Introducing a New Dog to Your Resident Dog: Let's take the guesswork out!

Okay, so you have had your new foster in your home for at least a few days and think you are ready to introduce them to your current resident dogs. Thus far, you have been crating and rotating and have seen positive interactions through the kennel. Both the foster dog and your resident dogs have been displaying relaxed body posturing and all dogs have grown accustomed to the others’ smells. It’s finally time to let them meet!! Meeting new friends can be super stressful depending on the dog’s socialization, so we are going to navigate on the assumption that your new foster hasn’t had a huge amount of it. So, let’s grab a friend or member of the family and set aside some time to make sure this introduction goes as smoothly as possible!!

There are going to be a few things we need to set ourselves up to be successful. First, our dogs will be leashed in neutral territory, so make sure you have an appropriate leash and collar/harness. I recommend martingale collars as they are nearly escape-proof and we want to ensure our dogs are secure and safe. We are also going to need some high value rewards; so get your chopped up hot dogs and chunks of cheese ready and be prepared to be covered in doggy slobber. Throughout this process we are going to be closely observing both dogs to ensure that they are having positive experiences. This can take time. If our dogs become too stressed we are going to stop for the day and go back to our crating and rotating schedule until we are ready to try again tomorrow. The easiest way for us to gauge stress in our dogs is to regularly observe if they are taking treats. A dog who normally takes treats readily will stop when stressed and that will be our indication that we are done with introductions for the day.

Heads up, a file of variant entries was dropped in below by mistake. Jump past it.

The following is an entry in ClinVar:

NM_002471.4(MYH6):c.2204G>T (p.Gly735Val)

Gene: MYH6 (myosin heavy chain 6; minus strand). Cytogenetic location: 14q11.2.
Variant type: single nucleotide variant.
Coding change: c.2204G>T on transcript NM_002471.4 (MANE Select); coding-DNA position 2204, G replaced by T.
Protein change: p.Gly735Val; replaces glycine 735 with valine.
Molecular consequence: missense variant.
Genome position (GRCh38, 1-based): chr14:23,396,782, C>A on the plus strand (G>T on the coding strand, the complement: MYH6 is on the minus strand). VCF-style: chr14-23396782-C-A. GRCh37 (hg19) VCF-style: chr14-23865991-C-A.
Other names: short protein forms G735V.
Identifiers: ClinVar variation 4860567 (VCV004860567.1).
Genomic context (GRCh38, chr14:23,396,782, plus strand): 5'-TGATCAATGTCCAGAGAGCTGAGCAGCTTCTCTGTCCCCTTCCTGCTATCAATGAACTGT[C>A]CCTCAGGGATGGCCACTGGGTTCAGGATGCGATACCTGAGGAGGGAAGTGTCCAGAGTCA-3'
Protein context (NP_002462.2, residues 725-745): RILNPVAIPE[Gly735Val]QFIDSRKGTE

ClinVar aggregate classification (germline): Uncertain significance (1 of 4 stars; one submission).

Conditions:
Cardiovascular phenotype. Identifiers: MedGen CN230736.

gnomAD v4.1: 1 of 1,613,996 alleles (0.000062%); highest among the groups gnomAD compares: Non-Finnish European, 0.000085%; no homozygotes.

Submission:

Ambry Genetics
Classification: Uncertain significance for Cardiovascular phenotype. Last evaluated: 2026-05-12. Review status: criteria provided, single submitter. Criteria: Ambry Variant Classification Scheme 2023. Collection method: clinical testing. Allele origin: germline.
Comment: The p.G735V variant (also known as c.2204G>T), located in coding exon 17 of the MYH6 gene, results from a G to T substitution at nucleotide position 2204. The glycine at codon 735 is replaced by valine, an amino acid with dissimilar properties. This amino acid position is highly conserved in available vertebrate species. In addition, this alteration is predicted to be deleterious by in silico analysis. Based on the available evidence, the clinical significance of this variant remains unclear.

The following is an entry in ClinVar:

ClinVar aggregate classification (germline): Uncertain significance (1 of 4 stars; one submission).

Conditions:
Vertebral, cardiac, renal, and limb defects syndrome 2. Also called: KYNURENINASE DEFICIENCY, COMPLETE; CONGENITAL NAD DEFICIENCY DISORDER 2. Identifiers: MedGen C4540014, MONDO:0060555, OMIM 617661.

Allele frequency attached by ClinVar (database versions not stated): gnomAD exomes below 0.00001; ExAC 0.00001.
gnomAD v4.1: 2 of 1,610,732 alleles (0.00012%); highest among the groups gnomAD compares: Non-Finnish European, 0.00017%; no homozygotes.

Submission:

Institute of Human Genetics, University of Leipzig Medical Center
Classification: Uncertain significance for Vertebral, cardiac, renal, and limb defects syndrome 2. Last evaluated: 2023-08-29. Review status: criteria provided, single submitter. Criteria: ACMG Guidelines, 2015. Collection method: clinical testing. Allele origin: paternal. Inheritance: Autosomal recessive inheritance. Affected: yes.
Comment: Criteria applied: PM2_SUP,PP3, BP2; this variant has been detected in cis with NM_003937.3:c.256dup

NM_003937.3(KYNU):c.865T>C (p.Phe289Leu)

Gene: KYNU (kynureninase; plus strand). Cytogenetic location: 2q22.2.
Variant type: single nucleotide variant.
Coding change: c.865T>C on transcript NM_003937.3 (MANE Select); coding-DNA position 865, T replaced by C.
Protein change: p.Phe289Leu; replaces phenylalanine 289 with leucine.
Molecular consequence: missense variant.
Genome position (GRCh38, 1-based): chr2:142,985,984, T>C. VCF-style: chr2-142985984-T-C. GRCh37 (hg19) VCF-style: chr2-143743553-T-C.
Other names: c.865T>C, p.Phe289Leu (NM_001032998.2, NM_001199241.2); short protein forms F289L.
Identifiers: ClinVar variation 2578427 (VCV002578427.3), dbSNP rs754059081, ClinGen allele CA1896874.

Alright, let’s do this! We are going to begin with one person walking the resident dog in the street. We will use the street as opposed to the sidewalk because it will give us more room to work with. The other person will start walking the new foster dog the same direction starting about 10 yards behind. Try to keep both dogs on loose leashes as this will keep the intensity level lower. Start closing distance with both parties stopping every 15ft or so to ask for a “sit” and then deliver a treat. This will serve as our stress level check and also ensure that we are in control and have thoughtful dogs who are responsive and not emotional. You will want to stop 5-10 times with a distance greater than 15 ft prior to moving on to the next stage. If you’re having a hard time getting your dog to pay attention to you and sit, increase distance until you are able to get a sit and then begin decreasing distance again. If either dog stops taking food, you are done for the day! A stressed dog won’t have a good experience and we want happy dogs in our home!